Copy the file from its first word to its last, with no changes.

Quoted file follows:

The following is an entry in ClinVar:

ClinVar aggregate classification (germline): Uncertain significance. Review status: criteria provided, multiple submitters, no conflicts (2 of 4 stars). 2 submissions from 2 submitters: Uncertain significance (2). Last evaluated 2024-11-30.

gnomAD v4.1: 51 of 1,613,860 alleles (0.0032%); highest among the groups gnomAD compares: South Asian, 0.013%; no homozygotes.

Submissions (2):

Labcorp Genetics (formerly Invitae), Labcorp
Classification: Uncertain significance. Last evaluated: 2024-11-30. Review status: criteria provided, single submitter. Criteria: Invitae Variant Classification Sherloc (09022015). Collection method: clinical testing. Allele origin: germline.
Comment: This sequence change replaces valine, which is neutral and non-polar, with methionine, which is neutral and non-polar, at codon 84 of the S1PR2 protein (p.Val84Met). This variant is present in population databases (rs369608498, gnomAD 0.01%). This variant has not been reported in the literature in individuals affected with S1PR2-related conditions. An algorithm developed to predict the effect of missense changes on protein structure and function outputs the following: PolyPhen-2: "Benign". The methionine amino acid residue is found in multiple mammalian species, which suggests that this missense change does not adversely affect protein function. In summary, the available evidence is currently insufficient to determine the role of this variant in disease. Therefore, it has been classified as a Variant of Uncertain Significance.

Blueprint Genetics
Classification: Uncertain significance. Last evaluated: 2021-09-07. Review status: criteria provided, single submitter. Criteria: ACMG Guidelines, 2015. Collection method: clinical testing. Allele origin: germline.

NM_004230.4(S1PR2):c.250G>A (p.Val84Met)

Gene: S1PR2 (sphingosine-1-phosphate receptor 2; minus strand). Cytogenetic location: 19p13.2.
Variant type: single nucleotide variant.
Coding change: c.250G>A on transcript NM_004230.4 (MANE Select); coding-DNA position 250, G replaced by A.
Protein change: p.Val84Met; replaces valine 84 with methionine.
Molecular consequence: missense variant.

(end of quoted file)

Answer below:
The following is an entry in ClinVar:

ClinVar aggregate classification (germline): Uncertain significance. Review status: criteria provided, multiple submitters, no conflicts (2 of 4 stars). 2 submissions from 2 submitters: Uncertain significance (2). Last evaluated 2024-11-30.

gnomAD v4.1: 51 of 1,613,860 alleles (0.0032%); highest among the groups gnomAD compares: South Asian, 0.013%; no homozygotes.

Submissions (2):

Labcorp Genetics (formerly Invitae), Labcorp
Classification: Uncertain significance. Last evaluated: 2024-11-30. Review status: criteria provided, single submitter. Criteria: Invitae Variant Classification Sherloc (09022015). Collection method: clinical testing. Allele origin: germline.
Comment: This sequence change replaces valine, which is neutral and non-polar, with methionine, which is neutral and non-polar, at codon 84 of the S1PR2 protein (p.Val84Met). This variant is present in population databases (rs369608498, gnomAD 0.01%). This variant has not been reported in the literature in individuals affected with S1PR2-related conditions. An algorithm developed to predict the effect of missense changes on protein structure and function outputs the following: PolyPhen-2: "Benign". The methionine amino acid residue is found in multiple mammalian species, which suggests that this missense change does not adversely affect protein function. In summary, the available evidence is currently insufficient to determine the role of this variant in disease. Therefore, it has been classified as a Variant of Uncertain Significance.

Blueprint Genetics
Classification: Uncertain significance. Last evaluated: 2021-09-07. Review status: criteria provided, single submitter. Criteria: ACMG Guidelines, 2015. Collection method: clinical testing. Allele origin: germline.

NM_004230.4(S1PR2):c.250G>A (p.Val84Met)

Gene: S1PR2 (sphingosine-1-phosphate receptor 2; minus strand). Cytogenetic location: 19p13.2.
Variant type: single nucleotide variant.
Coding change: c.250G>A on transcript NM_004230.4 (MANE Select); coding-DNA position 250, G replaced by A.
Protein change: p.Val84Met; replaces valine 84 with methionine.
Molecular consequence: missense variant.